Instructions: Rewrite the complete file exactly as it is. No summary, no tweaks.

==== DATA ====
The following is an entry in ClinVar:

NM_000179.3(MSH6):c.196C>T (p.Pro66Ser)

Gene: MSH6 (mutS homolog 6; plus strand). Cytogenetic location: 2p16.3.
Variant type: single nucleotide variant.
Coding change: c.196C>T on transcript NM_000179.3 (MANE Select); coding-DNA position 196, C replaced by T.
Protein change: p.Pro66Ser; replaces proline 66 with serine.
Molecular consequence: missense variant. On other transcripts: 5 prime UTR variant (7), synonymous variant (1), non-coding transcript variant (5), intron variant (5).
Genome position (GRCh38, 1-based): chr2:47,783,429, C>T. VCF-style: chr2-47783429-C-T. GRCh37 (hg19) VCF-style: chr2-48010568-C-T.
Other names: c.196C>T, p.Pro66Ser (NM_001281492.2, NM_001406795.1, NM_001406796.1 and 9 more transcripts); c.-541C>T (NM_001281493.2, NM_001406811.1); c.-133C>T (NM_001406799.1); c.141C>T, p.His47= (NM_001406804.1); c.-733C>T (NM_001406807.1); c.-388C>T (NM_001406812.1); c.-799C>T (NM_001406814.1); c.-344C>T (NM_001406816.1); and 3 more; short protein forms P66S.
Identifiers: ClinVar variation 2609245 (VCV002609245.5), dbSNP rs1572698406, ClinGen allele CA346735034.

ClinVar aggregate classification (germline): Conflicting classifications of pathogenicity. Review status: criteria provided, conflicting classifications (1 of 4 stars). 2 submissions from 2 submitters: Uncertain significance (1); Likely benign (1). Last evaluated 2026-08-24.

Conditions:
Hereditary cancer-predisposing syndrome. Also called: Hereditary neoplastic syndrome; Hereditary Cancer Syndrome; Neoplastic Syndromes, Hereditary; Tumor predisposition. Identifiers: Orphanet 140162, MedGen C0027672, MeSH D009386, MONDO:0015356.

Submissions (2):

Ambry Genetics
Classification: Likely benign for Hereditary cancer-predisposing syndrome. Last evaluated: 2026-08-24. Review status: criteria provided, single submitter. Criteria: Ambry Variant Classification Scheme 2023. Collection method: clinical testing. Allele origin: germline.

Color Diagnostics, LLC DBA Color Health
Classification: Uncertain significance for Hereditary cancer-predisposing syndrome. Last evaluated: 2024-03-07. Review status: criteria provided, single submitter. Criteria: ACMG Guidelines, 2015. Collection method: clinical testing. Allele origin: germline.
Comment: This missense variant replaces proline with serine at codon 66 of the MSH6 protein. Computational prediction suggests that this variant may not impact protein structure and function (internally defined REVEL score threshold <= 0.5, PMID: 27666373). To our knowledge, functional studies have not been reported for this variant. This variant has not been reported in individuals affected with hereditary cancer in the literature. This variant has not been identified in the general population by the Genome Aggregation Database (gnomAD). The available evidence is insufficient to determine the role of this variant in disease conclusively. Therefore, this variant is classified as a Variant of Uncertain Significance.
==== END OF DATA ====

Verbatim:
The following is an entry in ClinVar:

NM_000179.3(MSH6):c.196C>T (p.Pro66Ser)

Gene: MSH6 (mutS homolog 6; plus strand). Cytogenetic location: 2p16.3.
Variant type: single nucleotide variant.
Coding change: c.196C>T on transcript NM_000179.3 (MANE Select); coding-DNA position 196, C replaced by T.
Protein change: p.Pro66Ser; replaces proline 66 with serine.
Molecular consequence: missense variant. On other transcripts: 5 prime UTR variant (7), synonymous variant (1), non-coding transcript variant (5), intron variant (5).
Genome position (GRCh38, 1-based): chr2:47,783,429, C>T. VCF-style: chr2-47783429-C-T. GRCh37 (hg19) VCF-style: chr2-48010568-C-T.
Other names: c.196C>T, p.Pro66Ser (NM_001281492.2, NM_001406795.1, NM_001406796.1 and 9 more transcripts); c.-541C>T (NM_001281493.2, NM_001406811.1); c.-133C>T (NM_001406799.1); c.141C>T, p.His47= (NM_001406804.1); c.-733C>T (NM_001406807.1); c.-388C>T (NM_001406812.1); c.-799C>T (NM_001406814.1); c.-344C>T (NM_001406816.1); and 3 more; short protein forms P66S.
Identifiers: ClinVar variation 2609245 (VCV002609245.5), dbSNP rs1572698406, ClinGen allele CA346735034.

ClinVar aggregate classification (germline): Conflicting classifications of pathogenicity. Review status: criteria provided, conflicting classifications (1 of 4 stars). 2 submissions from 2 submitters: Uncertain significance (1); Likely benign (1). Last evaluated 2026-08-24.

Conditions:
Hereditary cancer-predisposing syndrome. Also called: Hereditary neoplastic syndrome; Hereditary Cancer Syndrome; Neoplastic Syndromes, Hereditary; Tumor predisposition. Identifiers: Orphanet 140162, MedGen C0027672, MeSH D009386, MONDO:0015356.

Submissions (2):

Ambry Genetics
Classification: Likely benign for Hereditary cancer-predisposing syndrome. Last evaluated: 2026-08-24. Review status: criteria provided, single submitter. Criteria: Ambry Variant Classification Scheme 2023. Collection method: clinical testing. Allele origin: germline.

Color Diagnostics, LLC DBA Color Health
Classification: Uncertain significance for Hereditary cancer-predisposing syndrome. Last evaluated: 2024-03-07. Review status: criteria provided, single submitter. Criteria: ACMG Guidelines, 2015. Collection method: clinical testing. Allele origin: germline.
Comment: This missense variant replaces proline with serine at codon 66 of the MSH6 protein. Computational prediction suggests that this variant may not impact protein structure and function (internally defined REVEL score threshold <= 0.5, PMID: 27666373). To our knowledge, functional studies have not been reported for this variant. This variant has not been reported in individuals affected with hereditary cancer in the literature. This variant has not been identified in the general population by the Genome Aggregation Database (gnomAD). The available evidence is insufficient to determine the role of this variant in disease conclusively. Therefore, this variant is classified as a Variant of Uncertain Significance.